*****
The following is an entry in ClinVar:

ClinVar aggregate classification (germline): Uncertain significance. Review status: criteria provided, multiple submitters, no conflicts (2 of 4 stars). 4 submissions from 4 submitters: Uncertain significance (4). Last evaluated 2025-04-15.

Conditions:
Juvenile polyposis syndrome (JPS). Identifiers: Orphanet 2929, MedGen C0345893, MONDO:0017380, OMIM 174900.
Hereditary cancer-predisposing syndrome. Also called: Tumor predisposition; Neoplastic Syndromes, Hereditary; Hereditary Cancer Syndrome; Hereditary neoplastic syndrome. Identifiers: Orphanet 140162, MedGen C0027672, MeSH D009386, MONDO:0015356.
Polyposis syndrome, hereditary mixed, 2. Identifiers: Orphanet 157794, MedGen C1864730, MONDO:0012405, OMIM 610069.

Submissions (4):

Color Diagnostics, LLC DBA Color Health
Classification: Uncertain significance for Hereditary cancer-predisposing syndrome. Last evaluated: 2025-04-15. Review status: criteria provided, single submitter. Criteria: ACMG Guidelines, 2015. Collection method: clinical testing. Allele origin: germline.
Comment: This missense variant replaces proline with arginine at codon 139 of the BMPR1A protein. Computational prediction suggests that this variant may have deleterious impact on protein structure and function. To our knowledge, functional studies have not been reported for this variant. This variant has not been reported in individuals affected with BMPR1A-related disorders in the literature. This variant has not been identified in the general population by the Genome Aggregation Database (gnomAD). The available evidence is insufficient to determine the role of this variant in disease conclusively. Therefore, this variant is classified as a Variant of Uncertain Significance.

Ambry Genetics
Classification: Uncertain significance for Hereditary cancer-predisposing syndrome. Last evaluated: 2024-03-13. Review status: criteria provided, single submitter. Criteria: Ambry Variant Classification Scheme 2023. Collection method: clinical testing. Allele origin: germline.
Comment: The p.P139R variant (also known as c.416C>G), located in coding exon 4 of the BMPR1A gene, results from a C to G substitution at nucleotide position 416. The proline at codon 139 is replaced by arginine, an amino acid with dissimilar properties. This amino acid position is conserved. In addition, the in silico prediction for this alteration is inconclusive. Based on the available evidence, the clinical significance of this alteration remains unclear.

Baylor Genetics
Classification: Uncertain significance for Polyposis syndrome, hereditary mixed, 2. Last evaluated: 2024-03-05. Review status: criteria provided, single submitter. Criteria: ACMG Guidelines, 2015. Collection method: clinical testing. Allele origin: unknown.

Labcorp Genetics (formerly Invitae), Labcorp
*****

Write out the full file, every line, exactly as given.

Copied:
The following is an entry in ClinVar:

ClinVar aggregate classification (germline): Uncertain significance. Review status: criteria provided, multiple submitters, no conflicts (2 of 4 stars). 4 submissions from 4 submitters: Uncertain significance (4). Last evaluated 2025-04-15.

Conditions:
Juvenile polyposis syndrome (JPS). Identifiers: Orphanet 2929, MedGen C0345893, MONDO:0017380, OMIM 174900.
Hereditary cancer-predisposing syndrome. Also called: Tumor predisposition; Neoplastic Syndromes, Hereditary; Hereditary Cancer Syndrome; Hereditary neoplastic syndrome. Identifiers: Orphanet 140162, MedGen C0027672, MeSH D009386, MONDO:0015356.
Polyposis syndrome, hereditary mixed, 2. Identifiers: Orphanet 157794, MedGen C1864730, MONDO:0012405, OMIM 610069.

Submissions (4):

Color Diagnostics, LLC DBA Color Health
Classification: Uncertain significance for Hereditary cancer-predisposing syndrome. Last evaluated: 2025-04-15. Review status: criteria provided, single submitter. Criteria: ACMG Guidelines, 2015. Collection method: clinical testing. Allele origin: germline.
Comment: This missense variant replaces proline with arginine at codon 139 of the BMPR1A protein. Computational prediction suggests that this variant may have deleterious impact on protein structure and function. To our knowledge, functional studies have not been reported for this variant. This variant has not been reported in individuals affected with BMPR1A-related disorders in the literature. This variant has not been identified in the general population by the Genome Aggregation Database (gnomAD). The available evidence is insufficient to determine the role of this variant in disease conclusively. Therefore, this variant is classified as a Variant of Uncertain Significance.

Ambry Genetics
Classification: Uncertain significance for Hereditary cancer-predisposing syndrome. Last evaluated: 2024-03-13. Review status: criteria provided, single submitter. Criteria: Ambry Variant Classification Scheme 2023. Collection method: clinical testing. Allele origin: germline.
Comment: The p.P139R variant (also known as c.416C>G), located in coding exon 4 of the BMPR1A gene, results from a C to G substitution at nucleotide position 416. The proline at codon 139 is replaced by arginine, an amino acid with dissimilar properties. This amino acid position is conserved. In addition, the in silico prediction for this alteration is inconclusive. Based on the available evidence, the clinical significance of this alteration remains unclear.

Baylor Genetics
Classification: Uncertain significance for Polyposis syndrome, hereditary mixed, 2. Last evaluated: 2024-03-05. Review status: criteria provided, single submitter. Criteria: ACMG Guidelines, 2015. Collection method: clinical testing. Allele origin: unknown.

Labcorp Genetics (formerly Invitae), Labcorp